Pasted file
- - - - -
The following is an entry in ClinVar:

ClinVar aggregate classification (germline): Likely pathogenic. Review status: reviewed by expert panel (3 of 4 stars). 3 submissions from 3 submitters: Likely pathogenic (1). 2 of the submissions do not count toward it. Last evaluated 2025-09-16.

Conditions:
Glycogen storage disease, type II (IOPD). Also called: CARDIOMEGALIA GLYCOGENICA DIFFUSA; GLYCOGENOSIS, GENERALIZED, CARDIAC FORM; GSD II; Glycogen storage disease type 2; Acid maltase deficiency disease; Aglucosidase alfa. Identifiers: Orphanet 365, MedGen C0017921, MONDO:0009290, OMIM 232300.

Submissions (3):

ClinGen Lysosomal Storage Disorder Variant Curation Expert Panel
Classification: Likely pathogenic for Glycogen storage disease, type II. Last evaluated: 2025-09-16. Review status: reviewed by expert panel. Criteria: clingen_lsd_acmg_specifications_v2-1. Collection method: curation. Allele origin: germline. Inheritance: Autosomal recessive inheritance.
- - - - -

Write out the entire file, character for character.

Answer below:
The following is an entry in ClinVar:

ClinVar aggregate classification (germline): Likely pathogenic. Review status: reviewed by expert panel (3 of 4 stars). 3 submissions from 3 submitters: Likely pathogenic (1). 2 of the submissions do not count toward it. Last evaluated 2025-09-16.

Conditions:
Glycogen storage disease, type II (IOPD). Also called: CARDIOMEGALIA GLYCOGENICA DIFFUSA; GLYCOGENOSIS, GENERALIZED, CARDIAC FORM; GSD II; Glycogen storage disease type 2; Acid maltase deficiency disease; Aglucosidase alfa. Identifiers: Orphanet 365, MedGen C0017921, MONDO:0009290, OMIM 232300.

Submissions (3):

ClinGen Lysosomal Storage Disorder Variant Curation Expert Panel
Classification: Likely pathogenic for Glycogen storage disease, type II. Last evaluated: 2025-09-16. Review status: reviewed by expert panel. Criteria: clingen_lsd_acmg_specifications_v2-1. Collection method: curation. Allele origin: germline. Inheritance: Autosomal recessive inheritance.